Erinn Diaz: Entrepreneur, Performer, Author, Optimist
My dad worked for Piedmont Airlines, and they used to give him this “blue book” of tickets which allowed us to fly standby on any flight. Being homeschooled, mom and I would get up in the morning, fly to Washington DC, visit the museums and memorials for the day, and fly home just in time for dinner when my dad came home from work. DC has always been one of my favorite cities because of the amazing energy, the history and knowledge that abounds everywhere, and the sheer number of amazing things to see!
Though I did visit as a kid, In May of this year, I visited the Arlington National Cemetery for the first time as an adult. We have several hero friends that have been laid to rest there the past few years from WWII, and also wanted to visit the grave of a friend’s son who is a gold star parent.
The minute we walked into the cemetery, I felt like a weight was placed all over my shoulders and heart. The heaviness of it was unexpected, and became heavier when I saw a grave of soldier who had been killed in Iraq when he was only 21 years old. Beside the white headstone, there was a basket of flowers that had been sent to the site, and on it was a simple card that read: “Love you. Miss you. –Mom and Dad”. The tears just wouldn’t stop after reading that, and looking around at the massive amount of sacrifice that is represented in those grave for our freedoms.
When I returned home, I wrote to Arlington, and asked if Letters From Home could be a part of the ceremonies at Arlington. To my honor and surprise, I heard back from them just a few days later, and they invited us to lay the wreath on the tomb of the Unknown Soldier!
We would have gladly flown in for the experience, but, as the universe would have it, it just so happened that our time was scheduled for the morning after a performance we had in DC!
It was still a bit surreal when we arrived at the cemetery that morning. We had the wreath sent there the day before, and it was already delivered right to the guards at the tomb, so we hadn’t seen it. We were sent to talk to one of the guards who instructed us on how the ceremony was going to happen, then we were sent to the top of the stairs to wait. The time was going by so quickly. After the changing of the guard, another Marine came out holding the wreath. It was the first time I saw it in person and I was overcome with emotion… it was red, white and blue with a ribbon on it that said “Letters From Home”.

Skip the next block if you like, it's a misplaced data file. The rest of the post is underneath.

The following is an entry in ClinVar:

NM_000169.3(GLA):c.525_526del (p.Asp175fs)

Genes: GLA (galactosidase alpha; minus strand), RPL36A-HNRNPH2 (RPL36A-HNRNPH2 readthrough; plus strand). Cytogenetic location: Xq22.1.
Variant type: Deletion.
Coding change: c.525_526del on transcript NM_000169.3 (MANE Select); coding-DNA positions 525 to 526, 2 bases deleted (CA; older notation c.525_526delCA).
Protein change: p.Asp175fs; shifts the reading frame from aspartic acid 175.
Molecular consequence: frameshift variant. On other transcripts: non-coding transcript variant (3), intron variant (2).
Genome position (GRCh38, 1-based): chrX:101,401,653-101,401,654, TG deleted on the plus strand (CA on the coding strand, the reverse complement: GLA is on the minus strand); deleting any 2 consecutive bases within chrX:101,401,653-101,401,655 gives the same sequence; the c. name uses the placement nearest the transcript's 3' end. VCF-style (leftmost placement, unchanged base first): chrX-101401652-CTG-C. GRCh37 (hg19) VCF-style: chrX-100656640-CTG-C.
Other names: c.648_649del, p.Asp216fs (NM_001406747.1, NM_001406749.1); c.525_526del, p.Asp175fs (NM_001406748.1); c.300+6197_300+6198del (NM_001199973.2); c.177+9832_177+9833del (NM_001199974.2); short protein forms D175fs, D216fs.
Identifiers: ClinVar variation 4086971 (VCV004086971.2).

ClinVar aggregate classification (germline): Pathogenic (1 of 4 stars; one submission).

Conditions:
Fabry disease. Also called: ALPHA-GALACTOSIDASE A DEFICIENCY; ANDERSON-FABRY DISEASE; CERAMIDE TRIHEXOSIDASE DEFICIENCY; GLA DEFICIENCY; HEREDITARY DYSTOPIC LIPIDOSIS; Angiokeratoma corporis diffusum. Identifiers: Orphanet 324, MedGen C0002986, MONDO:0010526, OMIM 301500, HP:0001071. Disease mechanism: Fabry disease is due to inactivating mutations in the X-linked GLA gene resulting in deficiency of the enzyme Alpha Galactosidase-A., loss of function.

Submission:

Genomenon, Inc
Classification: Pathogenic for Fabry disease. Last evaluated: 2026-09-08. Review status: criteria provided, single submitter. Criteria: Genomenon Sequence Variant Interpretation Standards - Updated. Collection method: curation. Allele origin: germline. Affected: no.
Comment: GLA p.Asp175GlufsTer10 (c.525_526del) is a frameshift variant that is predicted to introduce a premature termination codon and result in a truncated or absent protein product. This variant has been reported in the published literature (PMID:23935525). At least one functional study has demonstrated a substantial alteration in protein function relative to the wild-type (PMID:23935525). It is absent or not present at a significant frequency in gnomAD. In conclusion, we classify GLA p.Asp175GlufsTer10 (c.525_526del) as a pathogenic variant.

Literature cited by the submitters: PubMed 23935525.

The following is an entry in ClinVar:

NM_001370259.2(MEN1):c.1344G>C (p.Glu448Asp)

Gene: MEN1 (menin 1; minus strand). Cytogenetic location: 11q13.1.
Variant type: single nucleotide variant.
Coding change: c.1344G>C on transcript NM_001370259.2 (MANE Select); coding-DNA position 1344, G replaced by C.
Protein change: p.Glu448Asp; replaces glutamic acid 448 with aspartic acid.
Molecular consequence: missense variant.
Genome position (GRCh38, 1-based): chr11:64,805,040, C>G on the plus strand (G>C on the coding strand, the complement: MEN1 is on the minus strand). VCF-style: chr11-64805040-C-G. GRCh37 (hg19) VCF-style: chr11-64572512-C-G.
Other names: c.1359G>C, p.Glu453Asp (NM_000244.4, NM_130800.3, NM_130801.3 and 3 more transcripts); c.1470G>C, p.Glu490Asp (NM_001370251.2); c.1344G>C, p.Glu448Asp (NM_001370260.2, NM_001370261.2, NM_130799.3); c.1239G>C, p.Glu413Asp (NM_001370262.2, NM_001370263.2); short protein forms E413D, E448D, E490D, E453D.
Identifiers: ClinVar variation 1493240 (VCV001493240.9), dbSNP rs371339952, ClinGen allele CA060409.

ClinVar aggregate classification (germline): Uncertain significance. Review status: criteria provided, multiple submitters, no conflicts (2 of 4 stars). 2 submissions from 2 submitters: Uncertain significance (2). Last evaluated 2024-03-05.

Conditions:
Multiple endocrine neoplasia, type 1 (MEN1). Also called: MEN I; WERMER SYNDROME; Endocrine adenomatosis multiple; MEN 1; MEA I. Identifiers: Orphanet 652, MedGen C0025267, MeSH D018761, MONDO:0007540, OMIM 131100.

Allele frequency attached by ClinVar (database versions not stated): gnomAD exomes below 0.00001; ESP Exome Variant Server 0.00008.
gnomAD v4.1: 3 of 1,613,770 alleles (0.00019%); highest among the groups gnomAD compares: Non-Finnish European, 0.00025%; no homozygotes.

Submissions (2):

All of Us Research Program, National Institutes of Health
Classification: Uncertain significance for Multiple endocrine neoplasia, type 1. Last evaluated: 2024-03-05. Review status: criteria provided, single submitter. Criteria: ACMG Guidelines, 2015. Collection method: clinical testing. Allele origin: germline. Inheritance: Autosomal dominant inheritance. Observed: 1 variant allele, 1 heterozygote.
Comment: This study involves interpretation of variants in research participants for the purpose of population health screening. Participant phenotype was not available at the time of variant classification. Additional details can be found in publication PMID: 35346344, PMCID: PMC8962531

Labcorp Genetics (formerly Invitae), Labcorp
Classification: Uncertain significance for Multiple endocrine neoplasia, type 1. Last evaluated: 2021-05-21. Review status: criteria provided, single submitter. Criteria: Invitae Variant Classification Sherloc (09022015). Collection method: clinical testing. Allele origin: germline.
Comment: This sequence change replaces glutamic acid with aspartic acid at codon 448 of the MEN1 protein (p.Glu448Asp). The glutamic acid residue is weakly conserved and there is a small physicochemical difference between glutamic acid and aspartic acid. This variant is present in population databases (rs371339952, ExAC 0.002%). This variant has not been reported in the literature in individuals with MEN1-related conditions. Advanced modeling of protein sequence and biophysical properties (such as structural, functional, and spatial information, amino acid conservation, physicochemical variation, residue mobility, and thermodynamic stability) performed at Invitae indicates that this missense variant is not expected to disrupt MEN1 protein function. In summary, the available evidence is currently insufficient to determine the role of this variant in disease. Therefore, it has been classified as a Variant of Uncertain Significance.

The guard walked with the bugler to the side of the tomb, and then Sgt. Ruth Hanks (who is the 4th female sentinel who has ever had the honor of guarding the tomb) started walking up to us. She was so perfect, not one thing was out of place on her or her uniform. My heart started racing.
We followed her in step down the steps towards the tomb as the other guard announced what the ceremony was about and what it meant. We got to the wreath, placed both hands on it and walked it across the path that is walked every hour of every day to the tomb. After the wreath was laid, hands over hearts, the bugler played “Taps” as we looked at the tomb remembered.
The feeling of standing there on the steps at Arlington and being a part of such an important ceremony is truly something that changed my life. I cannot imagine a higher honor in this world and my gratitude for those who have served our country so that we can enjoy the freedoms that we do every single day is deeper than ever.
Day is done,
Gone the sun,
From the lake, from the hill, from the sky.
All is well, safely rest,
God is nigh.